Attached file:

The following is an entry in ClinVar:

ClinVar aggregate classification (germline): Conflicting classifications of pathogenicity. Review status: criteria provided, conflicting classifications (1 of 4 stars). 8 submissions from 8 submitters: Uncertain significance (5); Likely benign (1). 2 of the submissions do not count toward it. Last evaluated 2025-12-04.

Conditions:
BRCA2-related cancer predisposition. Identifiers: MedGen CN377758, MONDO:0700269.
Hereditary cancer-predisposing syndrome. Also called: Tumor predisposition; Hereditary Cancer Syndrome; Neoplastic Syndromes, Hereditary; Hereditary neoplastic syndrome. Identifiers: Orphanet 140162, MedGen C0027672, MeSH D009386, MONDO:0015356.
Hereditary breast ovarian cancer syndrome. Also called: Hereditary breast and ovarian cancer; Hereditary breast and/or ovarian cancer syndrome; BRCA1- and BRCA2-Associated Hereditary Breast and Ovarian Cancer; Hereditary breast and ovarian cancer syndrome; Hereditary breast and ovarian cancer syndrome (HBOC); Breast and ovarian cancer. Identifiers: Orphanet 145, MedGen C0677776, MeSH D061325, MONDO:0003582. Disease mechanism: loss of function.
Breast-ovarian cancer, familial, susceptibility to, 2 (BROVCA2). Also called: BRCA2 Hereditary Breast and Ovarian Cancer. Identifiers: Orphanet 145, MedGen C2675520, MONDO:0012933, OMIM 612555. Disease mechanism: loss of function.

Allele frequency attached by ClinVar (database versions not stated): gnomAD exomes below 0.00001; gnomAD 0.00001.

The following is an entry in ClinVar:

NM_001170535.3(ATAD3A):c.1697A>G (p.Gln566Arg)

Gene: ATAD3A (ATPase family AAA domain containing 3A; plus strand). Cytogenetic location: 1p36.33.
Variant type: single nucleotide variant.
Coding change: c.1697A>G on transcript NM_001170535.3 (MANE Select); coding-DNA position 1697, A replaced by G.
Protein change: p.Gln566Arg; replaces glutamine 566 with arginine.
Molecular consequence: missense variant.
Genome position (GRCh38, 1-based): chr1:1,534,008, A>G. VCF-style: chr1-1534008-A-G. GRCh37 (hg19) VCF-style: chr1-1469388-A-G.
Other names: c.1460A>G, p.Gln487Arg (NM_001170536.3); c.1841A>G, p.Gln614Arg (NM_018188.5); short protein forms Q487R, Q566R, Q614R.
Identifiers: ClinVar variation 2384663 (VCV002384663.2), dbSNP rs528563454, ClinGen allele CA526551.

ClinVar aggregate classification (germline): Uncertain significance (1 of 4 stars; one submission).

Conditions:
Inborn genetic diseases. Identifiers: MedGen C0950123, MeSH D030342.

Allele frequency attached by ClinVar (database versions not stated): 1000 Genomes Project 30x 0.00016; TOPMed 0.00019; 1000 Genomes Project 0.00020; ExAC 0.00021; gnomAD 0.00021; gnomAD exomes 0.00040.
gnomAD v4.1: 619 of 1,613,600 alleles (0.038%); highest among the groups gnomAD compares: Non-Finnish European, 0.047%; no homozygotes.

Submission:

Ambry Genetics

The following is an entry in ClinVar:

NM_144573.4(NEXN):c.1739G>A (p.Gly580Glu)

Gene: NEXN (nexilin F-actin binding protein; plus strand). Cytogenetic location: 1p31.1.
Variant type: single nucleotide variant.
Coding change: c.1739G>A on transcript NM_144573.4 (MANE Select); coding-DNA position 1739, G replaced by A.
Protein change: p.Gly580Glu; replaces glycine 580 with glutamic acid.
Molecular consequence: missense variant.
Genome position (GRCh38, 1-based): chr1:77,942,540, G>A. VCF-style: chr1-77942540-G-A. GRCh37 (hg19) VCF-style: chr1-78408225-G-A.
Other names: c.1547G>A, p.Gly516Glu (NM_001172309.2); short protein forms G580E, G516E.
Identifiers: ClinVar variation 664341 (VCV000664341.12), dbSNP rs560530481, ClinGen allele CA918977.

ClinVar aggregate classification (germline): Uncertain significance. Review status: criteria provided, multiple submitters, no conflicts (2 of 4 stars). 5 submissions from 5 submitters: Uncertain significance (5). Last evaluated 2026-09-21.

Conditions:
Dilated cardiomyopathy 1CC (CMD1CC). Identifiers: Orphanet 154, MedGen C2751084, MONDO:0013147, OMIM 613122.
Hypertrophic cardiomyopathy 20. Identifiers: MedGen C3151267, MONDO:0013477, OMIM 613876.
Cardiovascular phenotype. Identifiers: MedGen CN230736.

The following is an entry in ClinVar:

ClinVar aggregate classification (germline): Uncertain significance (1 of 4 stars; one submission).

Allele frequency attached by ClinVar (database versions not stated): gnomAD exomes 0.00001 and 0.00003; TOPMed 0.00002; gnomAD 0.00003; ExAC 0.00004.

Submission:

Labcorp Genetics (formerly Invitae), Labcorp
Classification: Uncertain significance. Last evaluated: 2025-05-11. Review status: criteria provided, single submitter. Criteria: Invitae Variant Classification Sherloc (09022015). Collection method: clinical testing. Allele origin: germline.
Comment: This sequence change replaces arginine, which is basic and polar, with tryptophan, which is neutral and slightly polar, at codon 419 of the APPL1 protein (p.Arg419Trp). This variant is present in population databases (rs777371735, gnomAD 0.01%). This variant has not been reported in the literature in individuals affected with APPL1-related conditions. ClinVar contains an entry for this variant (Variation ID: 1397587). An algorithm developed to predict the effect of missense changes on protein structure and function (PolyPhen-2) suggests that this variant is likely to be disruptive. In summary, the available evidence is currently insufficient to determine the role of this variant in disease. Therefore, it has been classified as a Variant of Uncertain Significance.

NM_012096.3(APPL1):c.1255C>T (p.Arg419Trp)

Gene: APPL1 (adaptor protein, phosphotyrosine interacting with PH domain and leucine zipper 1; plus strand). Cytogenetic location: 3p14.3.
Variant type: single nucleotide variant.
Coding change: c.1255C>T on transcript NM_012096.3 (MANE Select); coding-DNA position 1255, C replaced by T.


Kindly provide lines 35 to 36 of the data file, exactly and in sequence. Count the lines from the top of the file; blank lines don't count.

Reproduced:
Identifiers: ClinVar variation 664341 (VCV000664341.12), dbSNP rs560530481, ClinGen allele CA918977.

ClinVar aggregate classification (germline): Uncertain significance. Review status: criteria provided, multiple submitters, no conflicts (2 of 4 stars). 5 submissions from 5 submitters: Uncertain significance (5). Last evaluated 2026-09-21.